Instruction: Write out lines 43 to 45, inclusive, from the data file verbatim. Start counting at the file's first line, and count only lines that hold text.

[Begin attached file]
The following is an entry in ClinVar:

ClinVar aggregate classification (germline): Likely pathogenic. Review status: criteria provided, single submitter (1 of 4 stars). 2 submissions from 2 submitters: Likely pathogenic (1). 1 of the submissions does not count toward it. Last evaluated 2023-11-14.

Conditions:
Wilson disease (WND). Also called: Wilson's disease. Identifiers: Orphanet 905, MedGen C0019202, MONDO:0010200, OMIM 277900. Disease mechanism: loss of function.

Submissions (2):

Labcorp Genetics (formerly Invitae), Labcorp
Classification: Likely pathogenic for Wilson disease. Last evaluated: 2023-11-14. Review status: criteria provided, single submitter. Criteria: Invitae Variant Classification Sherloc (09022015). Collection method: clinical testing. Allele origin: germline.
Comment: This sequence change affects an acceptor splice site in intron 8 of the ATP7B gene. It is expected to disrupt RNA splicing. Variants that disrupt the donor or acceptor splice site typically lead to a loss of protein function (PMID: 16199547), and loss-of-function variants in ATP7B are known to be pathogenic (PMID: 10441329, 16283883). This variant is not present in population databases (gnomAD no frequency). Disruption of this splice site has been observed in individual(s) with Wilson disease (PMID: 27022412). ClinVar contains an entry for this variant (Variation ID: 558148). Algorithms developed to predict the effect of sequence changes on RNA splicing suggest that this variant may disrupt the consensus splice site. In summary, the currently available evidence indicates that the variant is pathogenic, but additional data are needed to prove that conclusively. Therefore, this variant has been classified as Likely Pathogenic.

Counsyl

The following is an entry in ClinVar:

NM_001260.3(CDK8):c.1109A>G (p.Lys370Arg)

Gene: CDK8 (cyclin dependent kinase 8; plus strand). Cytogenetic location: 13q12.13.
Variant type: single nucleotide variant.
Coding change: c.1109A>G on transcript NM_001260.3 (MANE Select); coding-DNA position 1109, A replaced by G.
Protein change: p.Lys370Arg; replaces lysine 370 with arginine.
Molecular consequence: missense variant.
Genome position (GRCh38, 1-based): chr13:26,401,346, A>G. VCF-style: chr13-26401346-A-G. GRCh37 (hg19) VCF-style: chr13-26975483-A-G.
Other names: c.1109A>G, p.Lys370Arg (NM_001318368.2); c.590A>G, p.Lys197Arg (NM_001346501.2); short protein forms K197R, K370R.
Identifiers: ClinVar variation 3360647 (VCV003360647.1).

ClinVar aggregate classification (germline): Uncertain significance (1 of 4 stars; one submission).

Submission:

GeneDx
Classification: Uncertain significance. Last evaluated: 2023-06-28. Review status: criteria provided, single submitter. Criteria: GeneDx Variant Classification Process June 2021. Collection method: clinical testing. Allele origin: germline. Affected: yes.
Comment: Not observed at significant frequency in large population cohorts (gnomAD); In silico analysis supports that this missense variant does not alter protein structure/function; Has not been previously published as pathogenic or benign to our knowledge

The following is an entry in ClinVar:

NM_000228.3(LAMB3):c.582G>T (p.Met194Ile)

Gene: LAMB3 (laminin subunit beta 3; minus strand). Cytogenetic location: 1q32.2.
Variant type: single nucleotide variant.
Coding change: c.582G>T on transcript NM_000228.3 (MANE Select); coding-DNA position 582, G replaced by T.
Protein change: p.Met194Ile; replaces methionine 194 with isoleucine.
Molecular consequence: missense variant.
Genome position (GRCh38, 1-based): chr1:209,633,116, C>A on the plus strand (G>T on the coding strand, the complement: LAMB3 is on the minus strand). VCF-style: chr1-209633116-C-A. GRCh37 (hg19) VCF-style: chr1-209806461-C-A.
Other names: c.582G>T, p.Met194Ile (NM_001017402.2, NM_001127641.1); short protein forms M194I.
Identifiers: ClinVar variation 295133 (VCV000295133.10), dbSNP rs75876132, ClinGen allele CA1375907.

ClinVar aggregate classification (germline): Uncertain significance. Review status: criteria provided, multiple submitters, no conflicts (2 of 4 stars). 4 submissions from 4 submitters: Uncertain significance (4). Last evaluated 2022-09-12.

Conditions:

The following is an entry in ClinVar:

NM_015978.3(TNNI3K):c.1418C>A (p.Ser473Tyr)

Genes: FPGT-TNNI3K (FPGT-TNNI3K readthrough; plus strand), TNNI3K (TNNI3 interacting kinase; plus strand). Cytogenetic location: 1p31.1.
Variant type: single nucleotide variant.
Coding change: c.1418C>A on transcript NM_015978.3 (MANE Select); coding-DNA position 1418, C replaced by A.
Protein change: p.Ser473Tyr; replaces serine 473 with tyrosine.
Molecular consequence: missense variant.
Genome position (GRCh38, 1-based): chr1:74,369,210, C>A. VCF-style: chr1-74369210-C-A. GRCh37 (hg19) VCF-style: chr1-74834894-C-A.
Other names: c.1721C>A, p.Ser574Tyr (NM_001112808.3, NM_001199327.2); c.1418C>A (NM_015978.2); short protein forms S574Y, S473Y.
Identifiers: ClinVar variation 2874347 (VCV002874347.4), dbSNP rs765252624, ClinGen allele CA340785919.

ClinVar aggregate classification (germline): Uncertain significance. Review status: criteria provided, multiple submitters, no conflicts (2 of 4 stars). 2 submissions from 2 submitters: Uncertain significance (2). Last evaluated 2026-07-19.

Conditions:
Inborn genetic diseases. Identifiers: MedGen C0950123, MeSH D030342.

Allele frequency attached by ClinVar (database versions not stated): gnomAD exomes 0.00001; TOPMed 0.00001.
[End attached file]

Molecular consequence: missense variant.
Genome position (GRCh38, 1-based): chr1:74,369,210, C>A. VCF-style: chr1-74369210-C-A. GRCh37 (hg19) VCF-style: chr1-74834894-C-A.
Other names: c.1721C>A, p.Ser574Tyr (NM_001112808.3, NM_001199327.2); c.1418C>A (NM_015978.2); short protein forms S574Y, S473Y.